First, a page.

Ah series. As you point out, they are everywhere in genre. I do read the first book of a series differently than I read a standalone novel. I certainly have different expectations. For a standalone, the story must resolve major (and most minor) plot points and come to a satisfying conclusion. When I read the first novel of series, I don’t usually expect more than some minor issues to be resolved, maybe an occasional major issue. I expect the main characters (at least for that part of the series) to be introduced. I also expect all sorts of threads will be left dangling to spur me on to continue reading the series. I don’t even mind cliffhangers. I also expect world building and events that will move the series along. I even read Paranormal Romance series differently than other series in that there should be an HEA (Happily Ever After) or HEA for now along with world building. However, if the story is not interesting and I don’t care about the characters in a series, why should I continue to invest time into what may ultimately be horribly disappointing?
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MIND MELD: Why are Anthologies Important?

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This week, we asked our panelists the following:

Q: Why are anthologies important for writers and readers of Speculative Fiction? What have been some of your favorite anthologies?

Here’s what they said:

Benjanun Sriduangkaew
Benjanun Sriduangkaew likes airports, bees, and makeup. Her works can be found in Clarkesworld, Beneath Ceaseless Skies, and anthologies such as End of the Road and Clockwork Phoenix 4.

I adore anthologies. As a reader still new to speculative fiction, it’s a quick way to discover writers, both established and up-and-coming, in one go. In any anthology though there’s a unifying theme there is also usually a huge range of styles, forms, and perspectives – diversity in every sense of the word. It can be exciting compared to reading a novel by a familiar writer; there’s something new every time you reach the end of a story and turn the page. Rapid-fire and heady!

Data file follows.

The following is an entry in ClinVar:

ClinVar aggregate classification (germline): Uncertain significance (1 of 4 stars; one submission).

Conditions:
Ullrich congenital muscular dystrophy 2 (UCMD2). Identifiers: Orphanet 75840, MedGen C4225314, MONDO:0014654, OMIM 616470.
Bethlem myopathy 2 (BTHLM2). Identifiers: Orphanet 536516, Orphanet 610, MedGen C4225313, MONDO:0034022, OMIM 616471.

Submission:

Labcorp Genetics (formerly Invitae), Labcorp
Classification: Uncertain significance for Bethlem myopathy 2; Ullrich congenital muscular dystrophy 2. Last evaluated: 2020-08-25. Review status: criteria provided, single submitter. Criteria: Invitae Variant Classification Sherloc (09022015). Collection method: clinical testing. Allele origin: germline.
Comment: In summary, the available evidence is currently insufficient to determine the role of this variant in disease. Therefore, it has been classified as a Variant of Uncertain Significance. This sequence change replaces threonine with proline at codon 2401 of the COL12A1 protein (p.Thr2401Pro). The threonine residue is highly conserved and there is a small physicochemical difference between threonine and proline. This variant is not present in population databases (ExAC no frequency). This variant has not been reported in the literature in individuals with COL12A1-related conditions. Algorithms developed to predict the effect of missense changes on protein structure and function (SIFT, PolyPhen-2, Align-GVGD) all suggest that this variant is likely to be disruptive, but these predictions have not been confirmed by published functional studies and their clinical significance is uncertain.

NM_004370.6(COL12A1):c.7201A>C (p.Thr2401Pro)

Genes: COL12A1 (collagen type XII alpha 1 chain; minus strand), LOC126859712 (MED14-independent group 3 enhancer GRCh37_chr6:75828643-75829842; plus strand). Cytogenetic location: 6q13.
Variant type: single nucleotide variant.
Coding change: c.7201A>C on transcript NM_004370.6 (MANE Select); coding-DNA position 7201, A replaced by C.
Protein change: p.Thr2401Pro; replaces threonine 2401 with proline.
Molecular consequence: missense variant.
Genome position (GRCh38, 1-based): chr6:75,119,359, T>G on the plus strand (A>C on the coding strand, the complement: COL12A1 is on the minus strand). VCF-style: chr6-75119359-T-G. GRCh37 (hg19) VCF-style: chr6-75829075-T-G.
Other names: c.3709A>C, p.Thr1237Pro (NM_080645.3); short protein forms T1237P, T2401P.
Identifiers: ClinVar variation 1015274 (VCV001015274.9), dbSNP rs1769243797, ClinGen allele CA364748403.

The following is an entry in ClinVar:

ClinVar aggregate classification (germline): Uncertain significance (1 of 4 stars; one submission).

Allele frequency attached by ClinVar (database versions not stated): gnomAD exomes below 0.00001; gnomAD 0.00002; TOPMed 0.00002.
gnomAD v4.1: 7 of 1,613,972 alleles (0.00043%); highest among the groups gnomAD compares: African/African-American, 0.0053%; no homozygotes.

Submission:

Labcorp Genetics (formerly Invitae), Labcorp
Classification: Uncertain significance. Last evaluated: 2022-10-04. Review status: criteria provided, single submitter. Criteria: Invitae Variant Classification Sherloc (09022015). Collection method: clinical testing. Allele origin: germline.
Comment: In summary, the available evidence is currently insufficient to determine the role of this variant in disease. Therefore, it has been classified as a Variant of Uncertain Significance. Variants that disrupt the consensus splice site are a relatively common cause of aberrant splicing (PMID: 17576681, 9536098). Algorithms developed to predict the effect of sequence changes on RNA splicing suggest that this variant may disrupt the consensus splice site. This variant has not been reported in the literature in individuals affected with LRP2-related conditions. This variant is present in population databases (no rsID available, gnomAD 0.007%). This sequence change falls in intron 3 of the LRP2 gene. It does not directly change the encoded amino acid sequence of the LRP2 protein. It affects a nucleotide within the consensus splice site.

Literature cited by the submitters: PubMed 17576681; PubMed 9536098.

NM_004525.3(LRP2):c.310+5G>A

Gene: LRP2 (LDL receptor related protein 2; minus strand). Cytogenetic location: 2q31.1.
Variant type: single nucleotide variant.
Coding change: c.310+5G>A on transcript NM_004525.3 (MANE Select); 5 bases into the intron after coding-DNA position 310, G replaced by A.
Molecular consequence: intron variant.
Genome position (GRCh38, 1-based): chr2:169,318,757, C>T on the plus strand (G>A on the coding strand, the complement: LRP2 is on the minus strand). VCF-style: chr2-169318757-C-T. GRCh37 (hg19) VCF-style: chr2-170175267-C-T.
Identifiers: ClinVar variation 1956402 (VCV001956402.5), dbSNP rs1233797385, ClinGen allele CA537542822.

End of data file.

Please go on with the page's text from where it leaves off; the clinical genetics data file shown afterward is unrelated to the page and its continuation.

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There’s always been one question I’ve asked in my author interviews that gives some of the most interesting and enlightening answers, so this week’s MInd Meld question is:

Q: What book, or books, would you love to read and experience again for the first time, and why?

Here’s what our panelists had to say…

Philippa Ballantine
New Zealand born fantasy writer and podcaster Philippa (Pip) Ballantine is the author of the Books of the Order and the Shifted World series. She is also the co-author with her husband Tee Morris of the Ministry of Peculiar Occurrences novels. Her awards include an Airship, a Parsec, the Steampunk Chronicle Reader’s Choice, and a Sir Julius Vogel. She currently resides in Manassas, Virginia with her husband, daughter, and a furry clowder of cats.

I wish I could read again for the first time, Wild Seed by Octavia Butler.

It was a story that was so full of the beauty of the other, and spread over such a huge expanse of time and the globe itself. It opened my eyes to so many things, and it struck me very deeply. I was able to think beyond my little space as a teenager in New Zealand, and experience something much, much wider. I would love to feel that wonder again.

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As a reminder, last week’s Mind Meld asked the following question:

Q: What was the last horror novel that kept you awake at night?

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MIND MELD: The Scary Stories That Made Us Lose Sleep

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It’s Halloween time and what better way to celebrate than with a terrifying tale? So we asked our panelists the following question:

Q: What was the last horror novel that kept you awake at night?

Here’s what they said…
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MIND MELD: How Science Fiction Changed Our Lives

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This week, we asked our panelists the following: